The regulations include the requirement to use an “abdominal ultrasound” to detect a fetal heartbeat—a policy that could be unclear to physicians who provide abortion care in Arkansas.
Hopefully, the tragedy of Savita will, at least, finally spur the Irish government to issue clearer guidelines that the life of the pregnant woman must be privileged over that of her fetus. But if the thousands demonstrating reflect changes already underway in Irish society—including a growing dissatisfaction with the Catholic Church’s influence—perhaps some day Savita Halappanavar will be remembered as the woman whose death was a turning point in the long struggle for the legalization of abortion in Ireland.
Recent press about the death of Savita Halappanavar, admitted to a hospital in Ireland with medical complications in a 17 week pregnancy, is a grim reminder about the impact of abortion restrictions on women’s lives.
The senate moves even further in trying to make an abortion as inaccessible and shameful as they can.
Oklahoma is one step from passing a mostly redundant heartbeat law and Louisiana is considering a bill to require women listen to embryonic or fetal heartbeats.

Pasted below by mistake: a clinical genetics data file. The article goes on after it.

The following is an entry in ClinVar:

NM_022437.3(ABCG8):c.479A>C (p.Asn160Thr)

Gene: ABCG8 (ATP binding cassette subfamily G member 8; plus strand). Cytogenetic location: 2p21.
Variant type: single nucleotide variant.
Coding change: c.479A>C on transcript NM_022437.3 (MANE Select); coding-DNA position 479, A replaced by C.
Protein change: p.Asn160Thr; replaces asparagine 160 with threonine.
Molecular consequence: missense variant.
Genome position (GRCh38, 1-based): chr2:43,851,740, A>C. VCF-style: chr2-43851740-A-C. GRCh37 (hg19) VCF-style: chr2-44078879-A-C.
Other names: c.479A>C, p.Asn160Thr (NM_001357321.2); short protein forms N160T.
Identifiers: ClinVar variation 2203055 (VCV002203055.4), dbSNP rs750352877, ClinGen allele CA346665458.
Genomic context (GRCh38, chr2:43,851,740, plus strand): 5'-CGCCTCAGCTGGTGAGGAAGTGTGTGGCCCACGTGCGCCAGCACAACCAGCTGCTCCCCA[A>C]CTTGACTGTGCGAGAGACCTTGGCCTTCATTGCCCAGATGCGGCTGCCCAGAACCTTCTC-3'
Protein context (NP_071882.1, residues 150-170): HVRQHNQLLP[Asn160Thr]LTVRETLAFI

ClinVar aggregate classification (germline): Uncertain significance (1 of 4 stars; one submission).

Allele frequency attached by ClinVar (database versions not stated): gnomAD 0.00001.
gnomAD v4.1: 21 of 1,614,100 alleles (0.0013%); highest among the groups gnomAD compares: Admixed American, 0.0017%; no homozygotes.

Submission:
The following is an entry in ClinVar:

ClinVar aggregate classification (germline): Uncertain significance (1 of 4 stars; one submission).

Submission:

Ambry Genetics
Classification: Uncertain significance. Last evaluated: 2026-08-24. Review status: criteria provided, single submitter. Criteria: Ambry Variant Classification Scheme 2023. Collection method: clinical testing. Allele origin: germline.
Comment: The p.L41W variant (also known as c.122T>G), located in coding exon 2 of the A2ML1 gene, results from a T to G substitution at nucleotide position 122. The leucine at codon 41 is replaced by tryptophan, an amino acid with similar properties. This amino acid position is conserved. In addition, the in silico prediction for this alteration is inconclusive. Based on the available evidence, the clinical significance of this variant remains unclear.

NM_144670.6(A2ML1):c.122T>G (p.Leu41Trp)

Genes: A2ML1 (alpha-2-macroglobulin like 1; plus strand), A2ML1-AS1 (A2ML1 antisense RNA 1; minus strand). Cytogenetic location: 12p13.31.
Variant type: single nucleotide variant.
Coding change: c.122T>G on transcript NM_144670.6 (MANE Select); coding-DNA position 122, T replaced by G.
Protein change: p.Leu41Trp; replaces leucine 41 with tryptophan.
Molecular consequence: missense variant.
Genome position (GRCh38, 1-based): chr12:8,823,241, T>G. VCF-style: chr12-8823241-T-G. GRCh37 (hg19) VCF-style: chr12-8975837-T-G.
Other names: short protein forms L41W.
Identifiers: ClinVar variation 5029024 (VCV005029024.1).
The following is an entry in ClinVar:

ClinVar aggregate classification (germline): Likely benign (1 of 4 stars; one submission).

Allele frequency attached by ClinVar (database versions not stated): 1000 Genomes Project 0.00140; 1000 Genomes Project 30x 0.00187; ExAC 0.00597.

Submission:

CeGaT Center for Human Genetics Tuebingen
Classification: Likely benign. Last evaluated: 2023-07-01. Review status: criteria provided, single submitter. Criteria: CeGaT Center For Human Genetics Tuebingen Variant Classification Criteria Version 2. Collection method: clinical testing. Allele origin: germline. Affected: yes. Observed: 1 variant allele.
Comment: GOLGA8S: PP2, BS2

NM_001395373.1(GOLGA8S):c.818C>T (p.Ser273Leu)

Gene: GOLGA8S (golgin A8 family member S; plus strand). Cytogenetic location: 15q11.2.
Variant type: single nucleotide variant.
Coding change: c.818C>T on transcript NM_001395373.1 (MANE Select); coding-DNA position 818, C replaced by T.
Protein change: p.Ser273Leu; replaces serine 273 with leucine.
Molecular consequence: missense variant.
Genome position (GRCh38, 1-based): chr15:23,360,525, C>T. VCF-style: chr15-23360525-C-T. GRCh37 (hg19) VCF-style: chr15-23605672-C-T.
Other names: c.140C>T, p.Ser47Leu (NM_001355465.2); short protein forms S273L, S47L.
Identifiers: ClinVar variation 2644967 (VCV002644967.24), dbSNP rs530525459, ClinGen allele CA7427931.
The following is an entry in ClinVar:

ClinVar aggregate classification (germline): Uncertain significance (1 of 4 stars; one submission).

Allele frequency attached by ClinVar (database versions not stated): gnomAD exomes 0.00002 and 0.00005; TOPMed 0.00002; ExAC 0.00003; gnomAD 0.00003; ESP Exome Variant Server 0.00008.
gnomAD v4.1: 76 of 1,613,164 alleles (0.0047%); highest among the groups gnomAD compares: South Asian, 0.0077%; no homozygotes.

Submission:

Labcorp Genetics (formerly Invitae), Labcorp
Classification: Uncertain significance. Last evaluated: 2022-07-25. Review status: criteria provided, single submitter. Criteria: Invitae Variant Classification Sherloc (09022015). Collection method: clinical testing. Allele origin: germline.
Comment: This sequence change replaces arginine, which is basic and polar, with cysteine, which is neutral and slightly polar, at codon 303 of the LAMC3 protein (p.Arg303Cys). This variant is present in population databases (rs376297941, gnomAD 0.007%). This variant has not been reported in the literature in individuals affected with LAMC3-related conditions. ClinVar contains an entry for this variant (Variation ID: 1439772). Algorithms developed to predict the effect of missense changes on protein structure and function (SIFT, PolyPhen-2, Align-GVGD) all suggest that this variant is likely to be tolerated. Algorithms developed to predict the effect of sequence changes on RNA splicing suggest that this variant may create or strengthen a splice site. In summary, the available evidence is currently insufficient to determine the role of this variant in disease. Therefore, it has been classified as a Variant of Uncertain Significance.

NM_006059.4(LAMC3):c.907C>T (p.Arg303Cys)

The senate passes a bill to have providers offer to let women seeking a termination listen to the heartbeat first so the fetus can “communicate.”
I strongly urge the Ohio Senate to oppose the “heartbeat bill.” Lawmakers do not belong in the consultation room with me and my patients.
Ohio hasn’t even managed to pass its own first of its kind legislation, and already Kansas anti-chioce activists are ready to copy cat.
The legislation that would ban abortion from about 18 days post-conception is getting some high level Republican endorsements.
The “Heartbeat Bill” author explains how she believes this Ohio law could bring down Roe V. Wade.